Coronavirus: Bay Area facing a ‘delicate threshold’ as Alameda County reports most deaths yet

An early leader in battling COVID-19, the Bay Area this week logged the region’s highest number of deaths in a single day, driven by Alameda County, which has reported 38 deaths in the past two days.

California has been battling a summer wave of cases and deaths that started after state officials began easing lockdown restrictions in June, with infections and deaths peaking in July and August in much of the state and rising sharply in Southern California and the Central Valley.

More recently, the tide has seemed to be turning, with the seven-day average of new cases in Southern California down 64 percent from its mid-July peak. But the Bay Area, which has far fewer cases overall, has yet to decline as rapidly: The region is down 43 percent from its mid-August peak.

Hospitalizations in the Bay Area are down about 30 percent from their peak compared to parts of Southern California and the Central Valley, which have cut their rates in about half.

Orange County, one of the hardest hit in the state, had fewer patients hospitalized with COVID-19 on Wednesday than it did in late May. But in Alameda County, which has more cases and deaths than any county in the Bay Area, hospitalizations on Wednesday were 55 percent higher than they were on June 1.

Still, the Bay Area has had a fraction of the hospitalizations that Southern California has seen — both in raw numbers and per capita measurements — and on Wednesday the Bay Area as a whole had fewer than half the hospitalizations of Los Angeles County.

But with Labor Day coming and additional business re-openings in Alameda County announced Thursday, the Bay Area is at a “delicate threshold,” said Kirsten Bibbins-Domingo, chair of the Department of Epidemiology and Biostatistics at UC San Francisco.

“If we just focus on the Bay Area, we’re sort of at the downslope of the second wave,” she said. “It’s not the time to be complacent about any of this because we’re still at a case rate that’s much higher than it was before this current wave.”

The most concerning sign is death rates, the statistic that tends to be the last to rise when infection spreads and the last to decline when new cases ebb.

Alameda County reported 17 new COVID-19 deaths Wednesday, the most in any single day during the pandemic. That record was broken Thursday, with 21 new deaths reported, for a total of 295 since the pandemic began, according to data compiled by this news organization.

The entire nine-county region, plus Santa Cruz County, recorded 27 deaths on Wednesday, eclipsing a previous high of 21 on April 22. Not all counties had reported their Thursday totals by early evening.

Many of the new cases and deaths have been concentrated in the heavily Black and Latinx neighborhoods of East Oakland, where three ZIP codes that include Fruitvale, the Coliseum and the Oakland International Airport down to the San Leandro border all have at least 355 cases per 10,000 residents, more than twice the rate of anywhere else in the county.

Those areas also have the highest test-positivity rates in the county, reaching as high as 16.9 percent compared to a statewide rate of 4.9 percent.

Alameda County — like the state as a whole — has struggled to deploy sufficient testing in hotspots with a quick enough turnaround time to detect and prevent outbreaks, Bibbins-Domingo said, calling that “the Achilles’ heel of all of California.” Alameda County in particular needs to ramp up testing in communities such as Fruitvale, she said.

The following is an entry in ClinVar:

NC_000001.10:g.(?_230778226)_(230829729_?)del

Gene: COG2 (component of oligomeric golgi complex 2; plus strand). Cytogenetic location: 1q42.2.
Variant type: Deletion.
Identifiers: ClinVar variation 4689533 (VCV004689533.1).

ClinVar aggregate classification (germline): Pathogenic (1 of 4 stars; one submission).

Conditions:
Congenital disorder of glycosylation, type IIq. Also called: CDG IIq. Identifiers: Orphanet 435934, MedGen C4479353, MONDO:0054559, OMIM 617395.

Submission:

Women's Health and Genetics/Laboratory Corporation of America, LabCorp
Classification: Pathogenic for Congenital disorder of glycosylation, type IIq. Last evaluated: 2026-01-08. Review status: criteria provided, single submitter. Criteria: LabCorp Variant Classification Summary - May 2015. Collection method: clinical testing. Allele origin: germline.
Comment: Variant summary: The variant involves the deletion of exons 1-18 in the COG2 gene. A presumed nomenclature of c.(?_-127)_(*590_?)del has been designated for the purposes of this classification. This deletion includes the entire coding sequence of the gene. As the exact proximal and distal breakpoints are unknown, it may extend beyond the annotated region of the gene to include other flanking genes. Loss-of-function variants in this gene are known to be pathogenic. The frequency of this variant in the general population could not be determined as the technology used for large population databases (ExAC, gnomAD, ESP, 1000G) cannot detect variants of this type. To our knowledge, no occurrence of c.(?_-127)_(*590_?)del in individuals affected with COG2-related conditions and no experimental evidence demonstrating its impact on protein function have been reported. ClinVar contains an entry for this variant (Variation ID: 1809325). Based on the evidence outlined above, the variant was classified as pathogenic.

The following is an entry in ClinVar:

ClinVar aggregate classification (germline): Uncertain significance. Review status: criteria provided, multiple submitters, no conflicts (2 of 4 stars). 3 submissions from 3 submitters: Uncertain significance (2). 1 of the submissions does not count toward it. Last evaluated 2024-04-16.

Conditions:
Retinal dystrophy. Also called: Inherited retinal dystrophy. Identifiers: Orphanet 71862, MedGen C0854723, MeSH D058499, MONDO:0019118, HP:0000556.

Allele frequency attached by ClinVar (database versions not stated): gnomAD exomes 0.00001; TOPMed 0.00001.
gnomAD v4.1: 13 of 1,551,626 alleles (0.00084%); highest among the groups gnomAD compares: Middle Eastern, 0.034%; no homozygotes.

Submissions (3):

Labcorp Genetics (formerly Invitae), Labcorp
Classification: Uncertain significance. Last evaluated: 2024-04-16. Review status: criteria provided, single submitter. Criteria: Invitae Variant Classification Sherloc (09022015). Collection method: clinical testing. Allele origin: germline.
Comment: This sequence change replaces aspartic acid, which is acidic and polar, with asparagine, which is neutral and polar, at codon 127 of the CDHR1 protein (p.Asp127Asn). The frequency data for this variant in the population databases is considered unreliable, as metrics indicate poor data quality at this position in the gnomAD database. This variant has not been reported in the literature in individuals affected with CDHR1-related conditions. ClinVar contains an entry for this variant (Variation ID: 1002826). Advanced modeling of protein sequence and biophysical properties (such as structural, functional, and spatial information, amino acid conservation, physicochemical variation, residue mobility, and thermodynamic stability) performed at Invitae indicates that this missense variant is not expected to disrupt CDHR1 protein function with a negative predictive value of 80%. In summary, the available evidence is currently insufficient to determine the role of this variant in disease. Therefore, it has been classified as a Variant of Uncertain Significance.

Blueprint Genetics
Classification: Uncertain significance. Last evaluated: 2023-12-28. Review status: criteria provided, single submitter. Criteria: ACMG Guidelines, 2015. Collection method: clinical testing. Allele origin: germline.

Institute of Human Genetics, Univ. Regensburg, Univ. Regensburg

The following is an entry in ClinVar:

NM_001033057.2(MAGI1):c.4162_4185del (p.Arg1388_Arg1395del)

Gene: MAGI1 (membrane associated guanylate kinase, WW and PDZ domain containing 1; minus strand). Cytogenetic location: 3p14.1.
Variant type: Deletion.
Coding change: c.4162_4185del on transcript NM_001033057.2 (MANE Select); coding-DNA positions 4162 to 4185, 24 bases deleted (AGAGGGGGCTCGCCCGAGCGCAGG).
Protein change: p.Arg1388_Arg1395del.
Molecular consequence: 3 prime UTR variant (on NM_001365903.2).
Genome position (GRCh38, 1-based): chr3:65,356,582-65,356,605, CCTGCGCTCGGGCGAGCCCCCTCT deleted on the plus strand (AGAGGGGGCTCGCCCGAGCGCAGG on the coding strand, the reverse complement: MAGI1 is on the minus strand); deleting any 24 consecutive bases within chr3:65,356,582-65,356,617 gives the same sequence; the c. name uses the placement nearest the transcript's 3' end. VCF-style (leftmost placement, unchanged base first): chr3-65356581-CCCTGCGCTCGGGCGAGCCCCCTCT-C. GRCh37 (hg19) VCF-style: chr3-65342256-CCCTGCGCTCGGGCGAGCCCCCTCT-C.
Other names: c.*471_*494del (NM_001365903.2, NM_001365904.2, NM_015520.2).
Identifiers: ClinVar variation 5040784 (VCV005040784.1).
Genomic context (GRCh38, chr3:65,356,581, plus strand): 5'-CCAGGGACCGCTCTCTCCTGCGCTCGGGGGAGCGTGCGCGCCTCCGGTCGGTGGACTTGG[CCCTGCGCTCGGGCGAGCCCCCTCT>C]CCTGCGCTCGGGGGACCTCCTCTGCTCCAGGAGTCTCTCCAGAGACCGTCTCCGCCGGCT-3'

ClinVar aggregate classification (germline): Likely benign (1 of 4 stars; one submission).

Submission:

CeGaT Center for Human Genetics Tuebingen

Some of that is happening. UCSF and community organizations including The Unity Council and La Clinica de la Raza are launching an effort to test some 4,000 residents in one Fruitvale census tract later this month to better understand how the virus has spread through the community.

That effort mirrors a campaign that tested nearly 3,000 residents in San Francisco’s Mission District and found Latinx people made up 95 percent of positive cases but just 44 percent of those tested.

Dr. Noha Aboelata, CEO of the Roots Community Health Center in East Oakland, said the county has reacted more slowly than she would like instituting programs such as multilingual contact tracing and hasn’t tailored guidance around openings and safe activities to its hardest-hit communities.

“Decisions that get made based on Alameda County are not necessarily going to be applicable to Oakland, let’s say, or Hayward or Ashland, Cherryland, where the infection rates are much higher,” she said.

Lifting lockdown restrictions could put more essential workers at risk, experts said. On Thursday, the county public health department announced that indoor salons and barbershops would be allowed to reopen Friday, as well as indoor malls at 25 percent capacity.

Both the county and the Bay Area have a high concentration of essential workers and Black and Latinx residents in crowded housing, which makes them among the most likely to be infected. But so do many Southern California counties, said Dr. John Swartzberg, an infectious disease expert at UC Berkeley.

Instead, Swartzberg said the Bay Area trends might be lagging its Southern California counterparts in part because things never got as bad here. At its peak, Orange County had 22.7 patients hospitalized for COVID-19 for every 100,000 residents. It’s brought that down to 8.5 patients per 100,000.

Alameda County’s hospitalizations, however, peaked at 12.8 per 100,000 residents, and are now at 9 per 100,000.

Five Southern California counties have about 60 percent of all cases in the state. The Bay Area accounts for just 12 percent of the state’s cases.

“Southern California started at such a higher problem that any sort of intervention that took place would manifest itself more rapidly,” Swartzberg said.

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Author: Leonardo Castañeda, Evan Webeck